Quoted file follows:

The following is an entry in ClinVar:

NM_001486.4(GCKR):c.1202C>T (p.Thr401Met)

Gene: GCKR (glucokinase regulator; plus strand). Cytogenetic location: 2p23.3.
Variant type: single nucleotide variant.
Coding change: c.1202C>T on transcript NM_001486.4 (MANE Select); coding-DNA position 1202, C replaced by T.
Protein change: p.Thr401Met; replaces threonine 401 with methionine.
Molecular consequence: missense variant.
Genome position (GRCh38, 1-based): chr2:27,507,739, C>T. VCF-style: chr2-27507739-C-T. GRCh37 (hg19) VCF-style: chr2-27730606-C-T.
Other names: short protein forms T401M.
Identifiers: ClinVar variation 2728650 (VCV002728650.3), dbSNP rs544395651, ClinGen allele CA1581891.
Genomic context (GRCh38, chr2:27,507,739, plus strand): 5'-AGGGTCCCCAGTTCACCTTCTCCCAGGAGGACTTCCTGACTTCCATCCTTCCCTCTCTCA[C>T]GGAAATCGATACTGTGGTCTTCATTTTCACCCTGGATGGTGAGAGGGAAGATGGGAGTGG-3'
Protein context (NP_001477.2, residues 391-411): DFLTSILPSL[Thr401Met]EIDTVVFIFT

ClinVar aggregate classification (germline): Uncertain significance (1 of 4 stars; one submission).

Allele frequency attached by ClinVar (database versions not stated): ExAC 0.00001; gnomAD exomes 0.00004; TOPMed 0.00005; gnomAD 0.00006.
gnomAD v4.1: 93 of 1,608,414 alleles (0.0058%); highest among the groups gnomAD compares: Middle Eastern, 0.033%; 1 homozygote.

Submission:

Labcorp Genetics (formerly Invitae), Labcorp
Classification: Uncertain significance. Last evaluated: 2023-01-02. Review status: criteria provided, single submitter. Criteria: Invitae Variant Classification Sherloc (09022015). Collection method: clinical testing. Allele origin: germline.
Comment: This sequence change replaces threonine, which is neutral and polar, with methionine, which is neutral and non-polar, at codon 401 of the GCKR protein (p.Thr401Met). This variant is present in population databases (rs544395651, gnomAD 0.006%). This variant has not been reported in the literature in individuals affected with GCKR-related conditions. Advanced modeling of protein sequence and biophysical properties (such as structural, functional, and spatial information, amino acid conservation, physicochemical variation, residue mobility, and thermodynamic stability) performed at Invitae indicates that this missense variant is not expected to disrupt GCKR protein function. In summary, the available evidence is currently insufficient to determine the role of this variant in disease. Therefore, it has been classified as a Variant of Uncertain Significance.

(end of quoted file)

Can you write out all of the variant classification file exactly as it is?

The following is an entry in ClinVar:

NM_001486.4(GCKR):c.1202C>T (p.Thr401Met)

Gene: GCKR (glucokinase regulator; plus strand). Cytogenetic location: 2p23.3.
Variant type: single nucleotide variant.
Coding change: c.1202C>T on transcript NM_001486.4 (MANE Select); coding-DNA position 1202, C replaced by T.
Protein change: p.Thr401Met; replaces threonine 401 with methionine.
Molecular consequence: missense variant.
Genome position (GRCh38, 1-based): chr2:27,507,739, C>T. VCF-style: chr2-27507739-C-T. GRCh37 (hg19) VCF-style: chr2-27730606-C-T.
Other names: short protein forms T401M.
Identifiers: ClinVar variation 2728650 (VCV002728650.3), dbSNP rs544395651, ClinGen allele CA1581891.
Genomic context (GRCh38, chr2:27,507,739, plus strand): 5'-AGGGTCCCCAGTTCACCTTCTCCCAGGAGGACTTCCTGACTTCCATCCTTCCCTCTCTCA[C>T]GGAAATCGATACTGTGGTCTTCATTTTCACCCTGGATGGTGAGAGGGAAGATGGGAGTGG-3'
Protein context (NP_001477.2, residues 391-411): DFLTSILPSL[Thr401Met]EIDTVVFIFT

ClinVar aggregate classification (germline): Uncertain significance (1 of 4 stars; one submission).

Allele frequency attached by ClinVar (database versions not stated): ExAC 0.00001; gnomAD exomes 0.00004; TOPMed 0.00005; gnomAD 0.00006.
gnomAD v4.1: 93 of 1,608,414 alleles (0.0058%); highest among the groups gnomAD compares: Middle Eastern, 0.033%; 1 homozygote.

Submission:

Labcorp Genetics (formerly Invitae), Labcorp
Classification: Uncertain significance. Last evaluated: 2023-01-02. Review status: criteria provided, single submitter. Criteria: Invitae Variant Classification Sherloc (09022015). Collection method: clinical testing. Allele origin: germline.
Comment: This sequence change replaces threonine, which is neutral and polar, with methionine, which is neutral and non-polar, at codon 401 of the GCKR protein (p.Thr401Met). This variant is present in population databases (rs544395651, gnomAD 0.006%). This variant has not been reported in the literature in individuals affected with GCKR-related conditions. Advanced modeling of protein sequence and biophysical properties (such as structural, functional, and spatial information, amino acid conservation, physicochemical variation, residue mobility, and thermodynamic stability) performed at Invitae indicates that this missense variant is not expected to disrupt GCKR protein function. In summary, the available evidence is currently insufficient to determine the role of this variant in disease. Therefore, it has been classified as a Variant of Uncertain Significance.